I'm attempting to write a simulation of a solar system of planets in 2D space that are attracted to each other through Newton's law of universal gravitation.

I know that it is possible to simulate this in Box2D by applying forces between each body in the system each frame, however I've read that Box2D is tuned for objects between 0.1m and 10m - In my simulation I want to be able to simulate the motion of large and small bodies (e.g. planets and artificial satelites).

When such large scales are involved is using Box2D (or an alternative 2D physics engine) to simulate the gravity between bodies in this way a good idea (I know I can scale the system, e.g. so that the sun has a diameter of 10m), or am I better off doing this myself?

  • \$\begingroup\$ It depends, if you are interested in more than just the basic planet physics simulation I would use Box2D. Box2D is a powerful tool and learning it will only benefit you. In addition adding in a physics engine makes it much much easier to cope with any sort of physical simulation you might want to add in later (bullets or shrapnel effected by gravity, ship's having realistic propulsion, ect...). \$\endgroup\$ – ClassicThunder Apr 8 '13 at 13:30
  • \$\begingroup\$ If you want to include collisions, I think you should try to use Box2D \$\endgroup\$ – fableal Apr 8 '13 at 13:33
  • \$\begingroup\$ @fableal I'm not 100% sure at this stage whether or not I will include collisions, however it seems fairly likely \$\endgroup\$ – Justin Apr 8 '13 at 13:37

If you can write an n-body simulation yourself, then it will ultimately give you significantly more control over the accuracy of the simulation. Is the goal of your simulation performance, or accuracy? Box2D is designed to be a real time physics engine, so it is geared more towards high performance simulations, meaning it will make assumptions where necessary to provide the best performance without sacrificing too much precision. You will be able to make it work, but it simply depends on what your goals are.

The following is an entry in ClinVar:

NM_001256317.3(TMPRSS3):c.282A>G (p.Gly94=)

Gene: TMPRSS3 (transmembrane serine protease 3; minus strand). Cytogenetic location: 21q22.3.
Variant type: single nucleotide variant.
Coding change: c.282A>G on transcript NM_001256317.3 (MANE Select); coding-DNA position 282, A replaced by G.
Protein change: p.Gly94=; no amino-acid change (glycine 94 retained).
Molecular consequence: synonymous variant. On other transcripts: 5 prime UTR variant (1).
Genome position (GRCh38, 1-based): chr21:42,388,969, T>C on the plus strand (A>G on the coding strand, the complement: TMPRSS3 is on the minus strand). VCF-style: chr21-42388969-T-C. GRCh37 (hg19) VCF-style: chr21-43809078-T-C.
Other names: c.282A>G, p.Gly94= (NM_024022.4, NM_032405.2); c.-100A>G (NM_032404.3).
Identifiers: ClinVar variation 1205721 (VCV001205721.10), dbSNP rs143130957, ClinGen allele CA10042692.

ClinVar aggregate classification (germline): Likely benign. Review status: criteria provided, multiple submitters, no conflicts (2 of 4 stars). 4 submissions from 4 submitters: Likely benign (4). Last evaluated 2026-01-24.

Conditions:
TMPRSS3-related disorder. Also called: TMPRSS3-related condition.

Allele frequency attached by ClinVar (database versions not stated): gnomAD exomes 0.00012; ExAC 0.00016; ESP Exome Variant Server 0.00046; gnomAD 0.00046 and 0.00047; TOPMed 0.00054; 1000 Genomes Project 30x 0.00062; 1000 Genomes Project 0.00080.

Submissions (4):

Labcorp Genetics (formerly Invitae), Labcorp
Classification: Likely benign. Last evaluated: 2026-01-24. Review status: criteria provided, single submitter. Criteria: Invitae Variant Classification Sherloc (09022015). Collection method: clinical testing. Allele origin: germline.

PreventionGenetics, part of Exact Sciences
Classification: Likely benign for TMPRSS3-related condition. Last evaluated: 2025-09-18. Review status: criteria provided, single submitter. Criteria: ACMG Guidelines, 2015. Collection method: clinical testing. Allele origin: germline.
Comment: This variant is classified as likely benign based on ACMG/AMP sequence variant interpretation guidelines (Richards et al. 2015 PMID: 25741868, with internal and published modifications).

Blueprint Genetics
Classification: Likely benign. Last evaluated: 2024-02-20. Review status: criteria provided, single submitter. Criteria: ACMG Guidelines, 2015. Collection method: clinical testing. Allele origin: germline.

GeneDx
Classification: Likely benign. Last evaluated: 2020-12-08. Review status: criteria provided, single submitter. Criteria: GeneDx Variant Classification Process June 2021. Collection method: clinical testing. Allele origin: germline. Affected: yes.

edit this is a characteristic that is true of all real time physics engines. I have found myself encountering this problem over and over when trying to use a physics engine for something that is a bit unorthodox or simply not what it was intended for.

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  • \$\begingroup\$ The goal is for enough accuracy and performance to build a game on top of the simulation - ultimately I would sacrifice accuracy to ensure that the simulation runs in real-time, however not to the point where it seems "unrealistic" or "buggy" (although I realise that in reality what is "unrealistic" in a game is very subjective) \$\endgroup\$ – Justin Apr 8 '13 at 13:40
  • \$\begingroup\$ At this point then, I would choose the physics middleware, and simply work with it until i get the results I wanted. You could roll your own, but if you plan on taking this game beyond something fun to do in your free time, or unless you REALLY want to write a physics package, Box2D is going to get you what you want. \$\endgroup\$ – Evan Apr 8 '13 at 13:43

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